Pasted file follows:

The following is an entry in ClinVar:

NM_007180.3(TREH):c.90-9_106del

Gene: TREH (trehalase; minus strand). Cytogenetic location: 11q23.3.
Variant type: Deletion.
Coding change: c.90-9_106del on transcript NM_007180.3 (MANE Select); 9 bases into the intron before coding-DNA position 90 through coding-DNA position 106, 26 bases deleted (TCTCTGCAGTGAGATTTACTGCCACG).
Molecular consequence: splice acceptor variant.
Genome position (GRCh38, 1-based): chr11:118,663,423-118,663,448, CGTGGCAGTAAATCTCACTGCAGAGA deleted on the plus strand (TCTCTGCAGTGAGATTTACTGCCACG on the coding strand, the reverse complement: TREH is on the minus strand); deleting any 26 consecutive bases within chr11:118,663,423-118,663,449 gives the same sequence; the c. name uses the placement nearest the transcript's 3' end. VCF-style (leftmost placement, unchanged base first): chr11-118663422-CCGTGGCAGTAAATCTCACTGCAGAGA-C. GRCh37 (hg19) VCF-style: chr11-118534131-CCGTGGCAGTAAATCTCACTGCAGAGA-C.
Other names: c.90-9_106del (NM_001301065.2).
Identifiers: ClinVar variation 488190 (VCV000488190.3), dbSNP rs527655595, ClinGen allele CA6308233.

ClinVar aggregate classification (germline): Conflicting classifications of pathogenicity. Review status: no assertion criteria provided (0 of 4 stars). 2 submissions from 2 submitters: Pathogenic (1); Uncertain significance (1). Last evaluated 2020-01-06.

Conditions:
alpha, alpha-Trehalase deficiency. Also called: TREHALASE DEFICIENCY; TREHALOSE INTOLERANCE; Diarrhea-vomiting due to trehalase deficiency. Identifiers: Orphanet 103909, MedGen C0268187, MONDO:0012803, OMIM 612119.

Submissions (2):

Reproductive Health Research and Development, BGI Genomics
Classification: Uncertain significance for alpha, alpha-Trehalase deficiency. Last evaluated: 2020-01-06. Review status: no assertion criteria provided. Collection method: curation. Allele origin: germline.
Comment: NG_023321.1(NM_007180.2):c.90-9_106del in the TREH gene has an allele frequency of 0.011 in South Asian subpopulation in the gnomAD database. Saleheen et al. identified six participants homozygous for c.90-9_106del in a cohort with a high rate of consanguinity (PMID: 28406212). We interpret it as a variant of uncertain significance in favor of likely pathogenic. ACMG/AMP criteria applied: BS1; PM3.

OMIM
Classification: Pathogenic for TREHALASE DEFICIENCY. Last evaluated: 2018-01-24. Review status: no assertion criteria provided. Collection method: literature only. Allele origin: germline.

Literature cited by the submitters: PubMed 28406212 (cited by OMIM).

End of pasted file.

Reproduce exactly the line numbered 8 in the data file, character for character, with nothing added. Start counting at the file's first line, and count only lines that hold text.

Other names: c.90-9_106del (NM_001301065.2).